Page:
Extra Point: Bills run out Jags during a blackout
The Bills confirmed much of what the fanbase already knew on Sunday, they’re better than the worst teams in the NFL. The team moved to 5-6, still well outside the playoff and top-five draft pick niche that the team has carved for most of the past 12 years.
What following the Bills has become is little more than a rotation of broken records. You can change the tune and rhythm, but it is always the same song over and over again.
Granted, there are plenty of things to like about this team, especially if both Jarius Byrd and Andy Levitre are given long-term contracts. However, the need for change is well overdue and one day maybe this fan base will see some real progress made.
Sunday’s win – if you watched it – was about as textbook a Bills victory as many expected to see this season. Fred Jackson carried the load with CJ Spiller bringing plenty of electricity of his own. The game was kept well out of Ryan Fitzpatrick’s hands (despite his best efforts) and the defense was stout. Not only did Mario Williams go on a one-man wrecking crew rampage with his strip, sack, recovery hat trick, but the rest of the line was impressive for the entire game.
Granted, this was against a 2-10 team with a poor defense and a below-average offensive attack. The Jags finished the game with their fourth running back taking carriers. Still, both lines (the perceived strengths of the team) dictated at the point of attack and the game followed suit. For as much groaning as fans and media have done, this was a game in which Chan Gailey played to his strengths and the result showed.
What is maddening is that it took 11 games to figure it out.
The rest of the year is still going to be a wash. The Steelers and Bengals each won games that they needed to lose if the Bills slim playoff chances were to remain alive. A sans-Roethlisberger sweep for the Steelers would have built a difficult mountain for them to climb. Charlie Batch’s victory kept the Steelers afloat for that final spot. Cincy staying alive didn’t help matters either.
Point being is that the Bills are likely to win at least two more games, if not three with an assumed loss to the Seahawks on the other side of the ledger. 8-8 or 7-9 seem to be the most realistic records for the Bills this year. That puts them smack in the middle of the NFL yet again, too far back to improve and too far down to compete.
The Bills were bit hard an in a number of various places by the injury bug on Sunday. Both Chris Hairston and Eric Wood left the game early, as did Stevie Johnson and Leodis McKelvin. Wood is likely to miss at least two weeks with the remainder of the season being a possibility as well. While his injury history should be cause for concern, I’m not ready to call him injury prone.
Wood has suffered a leg injury in three of his four professional seasons. Last year and in 2009 the injury cost him a majority of the year. The partially torn MCL he suffered this week might do the same, but only because we are so late in the season. When it comes to broken legs and torn knees, I have to think the player has been struck as a victim of circumstance more than being prone to injuries. Is it troubling that this keeps happening to Wood? Yes. But it doesn’t mean that he is injury prone in a way that Tim Connolly was vilified for in Buffalo. When I think injury prone, I think sprains, strains, pulls and tweaks. I don’t think broken leg because it doesn’t matter who gets rolled up on in that situation.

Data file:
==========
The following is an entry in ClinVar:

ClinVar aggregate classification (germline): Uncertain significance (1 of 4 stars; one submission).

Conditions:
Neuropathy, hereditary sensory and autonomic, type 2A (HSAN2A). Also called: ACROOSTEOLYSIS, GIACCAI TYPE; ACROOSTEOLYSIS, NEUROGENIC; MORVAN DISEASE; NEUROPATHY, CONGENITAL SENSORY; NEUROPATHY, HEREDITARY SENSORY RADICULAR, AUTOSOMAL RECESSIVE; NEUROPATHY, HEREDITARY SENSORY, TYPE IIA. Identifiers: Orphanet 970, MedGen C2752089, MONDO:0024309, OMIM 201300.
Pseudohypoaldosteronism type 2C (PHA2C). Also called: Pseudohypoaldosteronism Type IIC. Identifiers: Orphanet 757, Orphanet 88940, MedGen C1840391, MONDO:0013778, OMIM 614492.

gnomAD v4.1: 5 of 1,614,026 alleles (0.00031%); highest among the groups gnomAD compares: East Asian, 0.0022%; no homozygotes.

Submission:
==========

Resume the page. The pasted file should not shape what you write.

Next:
Take it Easley
As Bucky Gleason pointed out, Marcus Easley had a coming out party, of sorts on Sunday. His 55-yard kick return showcased the speed that he put on display at UConn and this preseason. He was also in on a few other special teams plays. Now it is time to involve him in the offense.
As Gleason said, this is no time to fiddle around and use Ruvell Martin as your next receiver in line when injuries crop up. A safe assumption is that Stevie Johnson and Donald Jones will be back on the field come Sunday. Yet there should still be space to work Easley into the game plan along with Brad Smith and TJ Graham. While Easley hasn’t shown too much offensively, he has proven that he can make plays with the ball in his hands. Let him show his skillset.
Since it seems to be the personal vendetta of some writers and hosts to try to continue to torch Mario Williams, I’ll take up the somewhat unwanted banner of support for the defensive end. As is the case in Buffalo, Williams was dubbed as a bust and overpayed after six games. Low and behold, Williams has caught fire and has not only snuck into the NFL’s top ten in sacks, he is only a sack or two away from the top three.
Williams’ strip sack was a thing of beauty and was a great follow up to his hat trick last week. Williams doesn’t have dazzling tackle numbers, but they aren’t nonexistent. In addition, he has shown the ability to not only draw extra attention, but be a force away from the ball. Da’Norris Searcy’s textbook run stuff was a product of Mario and Kyle Williams collapsing the right side of the offensive line and erasing the inside running lane, leaving Searcy to clean up the unescorted back.
MVP: Fred Jackson – His best day of the year and was the perfect thunder compliment to Spiller’s lightning
LVP: Archaic blackout rules – The NFL blackout policy is ridiculous, especially for a made-for-TV league. It is time that these rules were updated.
It was over when: CJ Spiller scampered for a 44-yard touchdown. While the Jags pushed for points late in the game, Spiller’s long TD iced the game.